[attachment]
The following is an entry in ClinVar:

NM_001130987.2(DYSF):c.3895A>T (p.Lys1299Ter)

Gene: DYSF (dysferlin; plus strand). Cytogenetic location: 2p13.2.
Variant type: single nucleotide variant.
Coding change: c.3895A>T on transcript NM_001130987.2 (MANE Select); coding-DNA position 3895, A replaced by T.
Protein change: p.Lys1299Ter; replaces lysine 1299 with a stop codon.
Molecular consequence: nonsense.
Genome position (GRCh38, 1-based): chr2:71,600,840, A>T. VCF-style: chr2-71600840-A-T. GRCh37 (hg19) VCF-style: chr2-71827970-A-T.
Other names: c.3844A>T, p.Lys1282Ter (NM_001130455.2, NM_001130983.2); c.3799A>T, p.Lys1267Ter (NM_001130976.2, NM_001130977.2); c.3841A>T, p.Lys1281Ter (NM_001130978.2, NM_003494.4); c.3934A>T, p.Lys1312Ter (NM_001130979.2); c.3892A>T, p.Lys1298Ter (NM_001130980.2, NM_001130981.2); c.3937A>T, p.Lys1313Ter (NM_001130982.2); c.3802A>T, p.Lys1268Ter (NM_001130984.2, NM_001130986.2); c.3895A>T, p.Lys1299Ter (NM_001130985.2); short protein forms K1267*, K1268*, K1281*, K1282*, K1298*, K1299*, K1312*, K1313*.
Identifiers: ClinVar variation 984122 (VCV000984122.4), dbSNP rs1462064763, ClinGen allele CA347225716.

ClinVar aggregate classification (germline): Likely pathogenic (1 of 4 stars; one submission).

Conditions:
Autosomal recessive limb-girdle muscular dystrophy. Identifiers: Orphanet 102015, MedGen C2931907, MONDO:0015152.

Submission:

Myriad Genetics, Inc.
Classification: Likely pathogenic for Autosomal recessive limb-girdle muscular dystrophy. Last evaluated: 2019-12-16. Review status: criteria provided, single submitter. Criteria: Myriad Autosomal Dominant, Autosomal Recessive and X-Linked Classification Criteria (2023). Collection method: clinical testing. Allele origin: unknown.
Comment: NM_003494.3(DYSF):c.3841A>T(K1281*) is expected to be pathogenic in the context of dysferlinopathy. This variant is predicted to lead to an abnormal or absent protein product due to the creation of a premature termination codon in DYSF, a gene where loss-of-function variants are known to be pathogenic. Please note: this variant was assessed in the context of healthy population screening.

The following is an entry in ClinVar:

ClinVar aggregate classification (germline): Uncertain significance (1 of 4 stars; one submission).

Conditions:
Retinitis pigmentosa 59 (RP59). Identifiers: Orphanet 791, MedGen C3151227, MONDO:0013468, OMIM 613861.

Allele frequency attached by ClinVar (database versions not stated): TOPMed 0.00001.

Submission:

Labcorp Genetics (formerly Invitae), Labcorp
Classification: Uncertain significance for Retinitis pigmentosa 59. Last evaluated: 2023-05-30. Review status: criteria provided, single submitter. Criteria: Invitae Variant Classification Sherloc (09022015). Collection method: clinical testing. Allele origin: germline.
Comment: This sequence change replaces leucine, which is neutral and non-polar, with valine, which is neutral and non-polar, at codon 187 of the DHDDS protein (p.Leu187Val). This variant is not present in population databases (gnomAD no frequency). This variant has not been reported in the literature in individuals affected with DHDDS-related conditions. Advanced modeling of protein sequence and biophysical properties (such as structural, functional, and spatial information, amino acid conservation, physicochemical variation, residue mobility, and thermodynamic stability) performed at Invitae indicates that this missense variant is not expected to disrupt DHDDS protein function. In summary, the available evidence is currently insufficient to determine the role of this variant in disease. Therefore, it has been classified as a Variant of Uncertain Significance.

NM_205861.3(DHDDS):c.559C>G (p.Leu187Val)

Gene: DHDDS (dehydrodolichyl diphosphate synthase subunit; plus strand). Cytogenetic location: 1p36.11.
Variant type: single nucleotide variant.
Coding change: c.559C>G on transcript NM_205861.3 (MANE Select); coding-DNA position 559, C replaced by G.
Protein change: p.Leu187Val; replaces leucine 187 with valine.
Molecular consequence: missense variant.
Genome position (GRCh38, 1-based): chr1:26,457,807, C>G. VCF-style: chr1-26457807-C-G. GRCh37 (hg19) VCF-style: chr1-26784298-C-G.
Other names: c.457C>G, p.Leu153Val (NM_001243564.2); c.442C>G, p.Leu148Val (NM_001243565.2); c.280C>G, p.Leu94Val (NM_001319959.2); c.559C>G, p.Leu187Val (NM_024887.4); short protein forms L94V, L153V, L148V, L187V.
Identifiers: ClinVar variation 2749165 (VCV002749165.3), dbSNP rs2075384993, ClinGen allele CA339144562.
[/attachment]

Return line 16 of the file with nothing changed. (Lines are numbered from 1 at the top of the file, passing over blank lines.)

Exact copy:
Classification: Likely pathogenic for Autosomal recessive limb-girdle muscular dystrophy. Last evaluated: 2019-12-16. Review status: criteria provided, single submitter. Criteria: Myriad Autosomal Dominant, Autosomal Recessive and X-Linked Classification Criteria (2023). Collection method: clinical testing. Allele origin: unknown.